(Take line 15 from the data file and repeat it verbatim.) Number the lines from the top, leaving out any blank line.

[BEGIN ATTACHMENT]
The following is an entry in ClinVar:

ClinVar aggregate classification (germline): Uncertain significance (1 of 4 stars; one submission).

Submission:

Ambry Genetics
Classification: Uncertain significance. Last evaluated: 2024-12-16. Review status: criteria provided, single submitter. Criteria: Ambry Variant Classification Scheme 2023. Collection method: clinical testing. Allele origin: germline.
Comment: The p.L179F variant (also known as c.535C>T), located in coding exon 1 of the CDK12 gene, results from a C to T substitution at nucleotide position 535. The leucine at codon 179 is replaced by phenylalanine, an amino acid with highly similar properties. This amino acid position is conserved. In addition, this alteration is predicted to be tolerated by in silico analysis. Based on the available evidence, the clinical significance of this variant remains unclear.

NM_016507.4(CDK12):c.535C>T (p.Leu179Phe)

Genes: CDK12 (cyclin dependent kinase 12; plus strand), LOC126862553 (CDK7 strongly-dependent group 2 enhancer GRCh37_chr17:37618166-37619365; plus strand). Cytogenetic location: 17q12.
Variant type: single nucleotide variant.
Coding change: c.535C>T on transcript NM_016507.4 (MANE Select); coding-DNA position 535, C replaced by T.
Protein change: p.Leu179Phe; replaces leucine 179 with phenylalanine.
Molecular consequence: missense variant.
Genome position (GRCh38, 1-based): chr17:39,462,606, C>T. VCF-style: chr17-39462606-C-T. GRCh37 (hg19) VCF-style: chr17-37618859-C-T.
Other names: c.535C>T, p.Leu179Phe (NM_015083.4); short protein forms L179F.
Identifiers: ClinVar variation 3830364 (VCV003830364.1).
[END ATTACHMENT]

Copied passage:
Identifiers: ClinVar variation 3830364 (VCV003830364.1).